Underneath this mayhem in the capital markets, the U.S. economy has been strong, with a particularly robust job market and healthy consumer spending. The economy added 263,000 jobs in September, down from the torrid pace set earlier this year, but for the quarter nonfarm employment increased by more than 1.1 million jobs. Even more importantly, we finally reached the pre-pandemic level for total employment in August 2022. Personal income growth has recovered from the withdrawal of pandemic support (transfer payments), rising 5.9% in 2Q and 5.5% in 3Q. Disposable income (after tax) rose by similar rates. However, inflation has taken a toll this year; real disposable income is 4% to 5% lower than the same month one year ago starting in May 2022, while real consumption expenditures are 6% to 7% higher.
Inflation reports continue to scare. CPI-U, known as headline inflation, it is still up 8.2% year-over-year through September. The energy component is up 19.8%, food is up 11.2%. Core CPI, which removes the volatile food and energy sectors, is up 6.6%. This 12-month rise in core CPI is the highest since 1982. The only good news is that after hitting 9.1% year-over-year in June, month-to-month changes in the CPI are essentially flat in July, August, and September. The year-over-year changes are influenced by the base effect, as prices really began to rise in early 2021, but were still depressed.
The Fed’s preferred measure of inflation, PCE, is up 6.2% through September, and core PCE is up 5.1%, both year-over-year measures. Both measures of PCE have flattened month-to-month since early summer.
These levels—8.2% for CPI-U and 6.2% for PCE—mean pain for individual consumers’ budgets and for business and government operations. But all economic data are subject to multiple interpretations, and in this case, as we search for clues on the direction of inflation, the fact that the month-to-month changes have flattened is at least the potential start to a deceleration in prices. The problem with inflation, which is a rate, unlike employment, which is a stock (number of people working), is that even if the rate of inflation goes to zero, prices remain at their higher level. The price of gas may stop going up, but it’s now stuck at a level that is double that of just a couple of years ago.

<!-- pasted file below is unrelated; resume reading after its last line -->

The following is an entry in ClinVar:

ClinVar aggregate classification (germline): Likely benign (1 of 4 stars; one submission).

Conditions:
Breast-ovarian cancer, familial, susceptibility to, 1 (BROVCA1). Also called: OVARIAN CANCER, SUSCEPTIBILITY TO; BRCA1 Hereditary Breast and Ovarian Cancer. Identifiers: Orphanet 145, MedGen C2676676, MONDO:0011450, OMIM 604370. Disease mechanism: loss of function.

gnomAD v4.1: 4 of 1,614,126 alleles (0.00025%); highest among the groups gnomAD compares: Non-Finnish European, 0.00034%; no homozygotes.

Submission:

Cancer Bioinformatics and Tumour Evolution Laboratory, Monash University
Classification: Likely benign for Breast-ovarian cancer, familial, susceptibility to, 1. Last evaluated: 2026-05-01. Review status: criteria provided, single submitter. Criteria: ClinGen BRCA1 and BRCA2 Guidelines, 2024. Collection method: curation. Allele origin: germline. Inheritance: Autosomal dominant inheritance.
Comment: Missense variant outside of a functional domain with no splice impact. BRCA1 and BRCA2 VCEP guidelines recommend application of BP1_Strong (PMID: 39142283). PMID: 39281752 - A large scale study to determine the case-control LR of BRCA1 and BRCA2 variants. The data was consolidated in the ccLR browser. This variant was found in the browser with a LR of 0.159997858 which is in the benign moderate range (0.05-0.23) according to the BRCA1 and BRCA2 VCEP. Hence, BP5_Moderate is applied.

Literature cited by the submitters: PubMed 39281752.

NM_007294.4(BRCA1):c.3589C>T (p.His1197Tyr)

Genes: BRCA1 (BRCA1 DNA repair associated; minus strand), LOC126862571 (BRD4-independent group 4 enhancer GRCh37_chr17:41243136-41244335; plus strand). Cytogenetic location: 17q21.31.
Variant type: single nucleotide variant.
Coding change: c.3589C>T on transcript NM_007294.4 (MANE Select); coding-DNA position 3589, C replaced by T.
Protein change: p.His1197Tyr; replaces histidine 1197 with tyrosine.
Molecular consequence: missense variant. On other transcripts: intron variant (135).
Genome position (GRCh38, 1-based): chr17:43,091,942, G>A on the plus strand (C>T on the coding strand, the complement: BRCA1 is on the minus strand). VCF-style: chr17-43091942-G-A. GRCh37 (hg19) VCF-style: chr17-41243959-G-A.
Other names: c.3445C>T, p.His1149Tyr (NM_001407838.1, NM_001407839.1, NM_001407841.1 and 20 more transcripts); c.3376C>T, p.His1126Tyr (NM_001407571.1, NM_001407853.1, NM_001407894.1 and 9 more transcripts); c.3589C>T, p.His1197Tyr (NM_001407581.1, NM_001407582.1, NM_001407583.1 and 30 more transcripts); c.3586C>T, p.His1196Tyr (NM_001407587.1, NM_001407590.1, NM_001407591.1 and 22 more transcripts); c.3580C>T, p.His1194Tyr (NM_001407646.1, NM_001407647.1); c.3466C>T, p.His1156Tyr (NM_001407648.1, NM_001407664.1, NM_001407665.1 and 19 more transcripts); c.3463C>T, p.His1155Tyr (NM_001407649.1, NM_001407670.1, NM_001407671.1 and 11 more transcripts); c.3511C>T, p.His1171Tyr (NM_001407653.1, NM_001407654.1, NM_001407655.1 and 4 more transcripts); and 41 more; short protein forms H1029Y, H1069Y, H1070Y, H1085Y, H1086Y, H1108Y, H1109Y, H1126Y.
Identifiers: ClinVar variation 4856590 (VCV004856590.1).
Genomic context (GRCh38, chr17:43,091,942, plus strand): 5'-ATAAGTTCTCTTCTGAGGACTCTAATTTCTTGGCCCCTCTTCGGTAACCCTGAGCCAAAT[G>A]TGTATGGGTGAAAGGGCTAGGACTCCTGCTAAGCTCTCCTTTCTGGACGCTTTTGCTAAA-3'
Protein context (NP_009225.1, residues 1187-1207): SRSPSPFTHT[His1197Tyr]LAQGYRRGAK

Traditional measures of economic health are still out of whack as they often were during the pandemic. GDP is the biggest puzzle so far this year. GDP fell 1.6% in 1Q and another 0.6% in 2Q, while at the same time we generated more than 2 million new jobs. The GDP declines were deemed to be anomalies driven by inventory swings and net exports, not underlying economic weakness. Third quarter GDP grew by 2.6%, with strong contributions from exports, business fixed investment (equipment and intellectual property), and a resumption of government spending. However, fourth quarter GDP is now projected to fall. After all the mayhem, GDP growth will likely end up being positive in 2022—but it is projected to be negative in 2023, signaling more challenges ahead and the potential for a recession to extend through 2Q23.